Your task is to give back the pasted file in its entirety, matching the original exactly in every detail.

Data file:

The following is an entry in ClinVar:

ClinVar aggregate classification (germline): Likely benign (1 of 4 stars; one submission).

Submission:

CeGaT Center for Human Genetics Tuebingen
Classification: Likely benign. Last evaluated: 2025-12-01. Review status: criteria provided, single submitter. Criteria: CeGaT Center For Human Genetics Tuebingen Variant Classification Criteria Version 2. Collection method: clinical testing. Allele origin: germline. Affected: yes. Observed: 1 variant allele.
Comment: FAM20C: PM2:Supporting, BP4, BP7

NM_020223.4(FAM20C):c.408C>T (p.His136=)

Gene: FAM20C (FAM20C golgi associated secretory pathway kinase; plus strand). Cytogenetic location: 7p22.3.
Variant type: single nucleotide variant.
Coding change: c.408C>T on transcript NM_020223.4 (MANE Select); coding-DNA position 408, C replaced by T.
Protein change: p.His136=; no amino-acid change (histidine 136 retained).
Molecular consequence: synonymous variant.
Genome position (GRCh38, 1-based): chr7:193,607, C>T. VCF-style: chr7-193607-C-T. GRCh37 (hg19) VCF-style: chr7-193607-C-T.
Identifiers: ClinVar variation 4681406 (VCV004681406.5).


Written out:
The following is an entry in ClinVar:

ClinVar aggregate classification (germline): Likely benign (1 of 4 stars; one submission).

Submission:

CeGaT Center for Human Genetics Tuebingen
Classification: Likely benign. Last evaluated: 2025-12-01. Review status: criteria provided, single submitter. Criteria: CeGaT Center For Human Genetics Tuebingen Variant Classification Criteria Version 2. Collection method: clinical testing. Allele origin: germline. Affected: yes. Observed: 1 variant allele.
Comment: FAM20C: PM2:Supporting, BP4, BP7

NM_020223.4(FAM20C):c.408C>T (p.His136=)

Gene: FAM20C (FAM20C golgi associated secretory pathway kinase; plus strand). Cytogenetic location: 7p22.3.
Variant type: single nucleotide variant.
Coding change: c.408C>T on transcript NM_020223.4 (MANE Select); coding-DNA position 408, C replaced by T.
Protein change: p.His136=; no amino-acid change (histidine 136 retained).
Molecular consequence: synonymous variant.
Genome position (GRCh38, 1-based): chr7:193,607, C>T. VCF-style: chr7-193607-C-T. GRCh37 (hg19) VCF-style: chr7-193607-C-T.
Identifiers: ClinVar variation 4681406 (VCV004681406.5).